Behind the camera: Welcome to one man's "office in the sky"
We're spending the week embedded with NBC/Golf Channel at the Players. Here's Part 6 in our series.
What have I gotten myself into?
A harness is being put on me, and I'm about to step onto a small platform that's going to be raised by a huge crane high above TPC Sawgrass' 17th hole. One hundred and 20 feet above, to be exact.
"Don't worry, this is my second show," crane operator Joe LaForce jokes.
Cameraman John Boeddeker and I both get strapped in and it's time to go up. I grab hold of the circular railing that surrounds us, but I'm horrified to find out it moves.
"Why don't you just hold onto the camera," Boeddeker says.
Sold. I grip it tightly with both hands as we begin the slow ascent. We pause for a moment at one point and I think, this isn't so bad. Then we keep going up. Way up.
We get to the top and. . . it's terrifying. But it's also stunning. The view is phenomenal, and you can see for miles in any direction. Well, if you're bold enough to turn around.
"This is my office -- and it's a great office," Boeddeker says. "There's nothing I don't like about it."
Two decades of spending time at the top of similar cranes on golf courses across the country has numbed any fear Boeddeker might have. He admits it wasn't that way initially when he jumped at the opportunity to get away from being an on-course cameraman for NBC. The first time he filmed from on high (in a particularly tall tower at Bay Hill), Boeddeker kissed the ground when he came down.
"Once you get past the fear factor, it's really cool," Boeddeker says.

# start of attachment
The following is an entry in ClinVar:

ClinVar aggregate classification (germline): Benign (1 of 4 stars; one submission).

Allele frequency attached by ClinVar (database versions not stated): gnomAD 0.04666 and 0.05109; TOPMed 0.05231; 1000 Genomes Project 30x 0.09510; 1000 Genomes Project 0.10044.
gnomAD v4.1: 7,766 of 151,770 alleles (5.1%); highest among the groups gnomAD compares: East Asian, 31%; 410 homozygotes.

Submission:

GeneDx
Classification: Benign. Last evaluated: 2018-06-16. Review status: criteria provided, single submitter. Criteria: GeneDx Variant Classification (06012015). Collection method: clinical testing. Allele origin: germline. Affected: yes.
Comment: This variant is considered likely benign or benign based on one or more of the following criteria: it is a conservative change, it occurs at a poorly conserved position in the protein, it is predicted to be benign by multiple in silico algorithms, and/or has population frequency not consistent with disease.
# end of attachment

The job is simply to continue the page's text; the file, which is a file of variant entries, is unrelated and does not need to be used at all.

Yeah, and once I get past the fear factor of alligators, I'll go swimming with them.
Actually, Boeddeker feels safer atop a crane than he does when he works in a TV tower. Speaking of towers, Gary Koch's tower on 17 looks like a Monopoly house it's so far below us.
When Boeddeker goes up, he doesn't come down unless there's a thunderstorm. And the shifts are long. At the 2013 U.S. Open, Boeddeker recalls hanging above Merion for 13 hours straight. That leads to the obvious question. How does. . . well, you know. . .
"I go up with a bottle of water and I come down with a bottle of something else," he says with a laugh.
Only once in all those years did Boeddeker ever get scared enough by wind to come down. Boeddeker signaled to be lowered, then sat on the floor of his perch until he was back on the ground. He didn't go back up that day. He deserves a medal for bravery for ever going back up.
At about this point, the wind picks up and my grip on the camera tightens.
"This is pretty windy, right?" I ask.
"No, this is standard," Boeddeker says with a chuckle.
The view of No. 17 is the highlight of being up there, but with at least nine other cameras designated to showing the par 3 at all times, Boeddeker's main responsibility is getting speed shots (shots of the ball traveling from the side) of players hitting their approaches to the par-5 16th. We watch as Dustin Johnson -- at least, I think that's Dustin Johnson down there -- takes a crack at the green, and you'd be amazed by how well you can follow a ball traveling that fast from that perspective.
"This is the most picturesque spot in all of golf," Boeddeker says definitively.
And he should know. This spring, Boeddeker came out with a book of photos he's taken from his lofty perches at golf courses around the country. Check out the cover:
"My wife didn't dig it," he says of the daring picture.
I wasn't nearly as bold, but I did switch places with Boeddeker so he could get this shot.
Funny, my fiancee didn't dig it, either.